Zurich's Limmat River lazily flows through this old city perched on the edge of Germany and Austria. And watching over it's descent from Lake Zurich are several centuries-old churches, with pointed steeples thrust up into the Swiss sky.
Reaching back to 858, Fraumünster Church's spire, needle-shaped, is a most prominent landmark. It's trademark green steeple can be seen from much of the city. It is located just off the Münsterbrücke Bridge, and boasts five stained glass windows designed by Marc Chagall.
Here, St. Peter's Church, and its famous clock tower join Fraumünster Church's spire. On this crystal blue skied day, the gold numbers of St. Peter's can still be discerned despite the bright rays.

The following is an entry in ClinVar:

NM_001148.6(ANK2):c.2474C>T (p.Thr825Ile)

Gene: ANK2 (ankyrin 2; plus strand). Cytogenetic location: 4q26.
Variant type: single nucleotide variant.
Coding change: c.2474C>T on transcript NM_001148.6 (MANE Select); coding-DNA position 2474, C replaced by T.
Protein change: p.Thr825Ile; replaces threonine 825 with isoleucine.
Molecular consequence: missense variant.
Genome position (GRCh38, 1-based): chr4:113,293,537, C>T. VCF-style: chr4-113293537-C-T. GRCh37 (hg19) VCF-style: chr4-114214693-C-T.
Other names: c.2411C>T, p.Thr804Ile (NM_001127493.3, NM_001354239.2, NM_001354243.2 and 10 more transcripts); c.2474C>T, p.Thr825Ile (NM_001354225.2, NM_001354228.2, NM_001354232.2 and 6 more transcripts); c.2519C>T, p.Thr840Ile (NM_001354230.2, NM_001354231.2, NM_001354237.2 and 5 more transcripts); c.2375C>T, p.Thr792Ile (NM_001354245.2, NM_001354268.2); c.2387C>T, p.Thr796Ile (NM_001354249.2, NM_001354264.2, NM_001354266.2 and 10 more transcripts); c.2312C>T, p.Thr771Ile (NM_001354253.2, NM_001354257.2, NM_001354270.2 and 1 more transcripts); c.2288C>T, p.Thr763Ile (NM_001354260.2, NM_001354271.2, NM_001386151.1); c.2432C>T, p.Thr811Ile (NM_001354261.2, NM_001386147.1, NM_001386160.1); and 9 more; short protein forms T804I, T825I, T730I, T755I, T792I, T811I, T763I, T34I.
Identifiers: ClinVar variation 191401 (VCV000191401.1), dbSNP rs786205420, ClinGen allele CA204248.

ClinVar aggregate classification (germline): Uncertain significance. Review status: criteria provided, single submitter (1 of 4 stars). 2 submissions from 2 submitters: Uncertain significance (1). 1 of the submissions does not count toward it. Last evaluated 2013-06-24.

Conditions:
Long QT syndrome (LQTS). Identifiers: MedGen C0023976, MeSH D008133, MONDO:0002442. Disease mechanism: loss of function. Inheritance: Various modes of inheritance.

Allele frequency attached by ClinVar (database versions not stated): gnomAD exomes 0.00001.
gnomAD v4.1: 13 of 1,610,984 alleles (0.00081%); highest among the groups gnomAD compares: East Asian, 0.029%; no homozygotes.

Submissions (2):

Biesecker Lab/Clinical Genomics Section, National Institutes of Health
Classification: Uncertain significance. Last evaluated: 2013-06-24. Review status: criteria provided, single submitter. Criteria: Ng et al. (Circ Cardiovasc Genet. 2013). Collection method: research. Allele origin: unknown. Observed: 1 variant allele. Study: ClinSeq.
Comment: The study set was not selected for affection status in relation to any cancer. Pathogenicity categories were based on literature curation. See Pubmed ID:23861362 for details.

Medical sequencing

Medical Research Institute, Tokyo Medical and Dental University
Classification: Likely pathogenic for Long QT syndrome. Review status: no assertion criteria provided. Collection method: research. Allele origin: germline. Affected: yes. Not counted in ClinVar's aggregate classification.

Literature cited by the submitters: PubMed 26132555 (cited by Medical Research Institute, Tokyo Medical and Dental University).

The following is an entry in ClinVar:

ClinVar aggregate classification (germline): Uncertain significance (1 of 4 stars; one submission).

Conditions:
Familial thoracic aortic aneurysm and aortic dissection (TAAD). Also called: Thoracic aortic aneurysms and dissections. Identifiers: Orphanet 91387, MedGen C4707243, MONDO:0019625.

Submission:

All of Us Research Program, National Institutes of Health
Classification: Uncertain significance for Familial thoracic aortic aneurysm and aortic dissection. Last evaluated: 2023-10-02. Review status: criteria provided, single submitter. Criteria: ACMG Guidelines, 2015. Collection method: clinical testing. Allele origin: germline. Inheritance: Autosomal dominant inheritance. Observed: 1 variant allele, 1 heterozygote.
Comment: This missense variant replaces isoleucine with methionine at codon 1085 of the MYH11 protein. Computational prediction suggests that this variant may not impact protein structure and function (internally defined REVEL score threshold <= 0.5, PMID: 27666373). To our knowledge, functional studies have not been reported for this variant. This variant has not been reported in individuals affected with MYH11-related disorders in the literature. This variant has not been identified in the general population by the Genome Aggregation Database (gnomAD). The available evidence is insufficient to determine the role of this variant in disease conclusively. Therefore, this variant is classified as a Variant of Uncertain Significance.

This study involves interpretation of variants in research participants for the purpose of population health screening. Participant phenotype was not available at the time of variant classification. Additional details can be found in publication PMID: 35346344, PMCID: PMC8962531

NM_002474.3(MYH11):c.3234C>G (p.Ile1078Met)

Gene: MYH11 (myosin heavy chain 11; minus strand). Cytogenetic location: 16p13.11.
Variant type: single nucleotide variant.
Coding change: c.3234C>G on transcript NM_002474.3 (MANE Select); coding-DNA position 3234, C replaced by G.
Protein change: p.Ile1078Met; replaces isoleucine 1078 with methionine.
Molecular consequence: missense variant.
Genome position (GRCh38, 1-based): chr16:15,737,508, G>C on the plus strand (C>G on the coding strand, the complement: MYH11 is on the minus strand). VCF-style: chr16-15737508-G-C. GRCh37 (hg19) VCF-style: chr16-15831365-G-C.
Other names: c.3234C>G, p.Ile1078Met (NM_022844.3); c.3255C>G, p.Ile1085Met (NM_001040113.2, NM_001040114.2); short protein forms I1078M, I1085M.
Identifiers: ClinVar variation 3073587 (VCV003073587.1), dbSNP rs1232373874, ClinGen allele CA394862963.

Raised in the 8th or 9th century, St. Peter's clock is the largest in Europe. Apparently, the Swiss take time very seriously, and refuse to be outdone!
On the other side of the Limmat, the twin towers of Grossmünster Church join the watch. Opened in 1220, this Romanesque church is built over a Roman burial ground. In fact, there is a crypt beneath the church from the 11th century.
Time prevented me from entering any of these houses of worship, but they are on my list for my next visit to Switzerland.
All photos taken by the author with iPhone 7.
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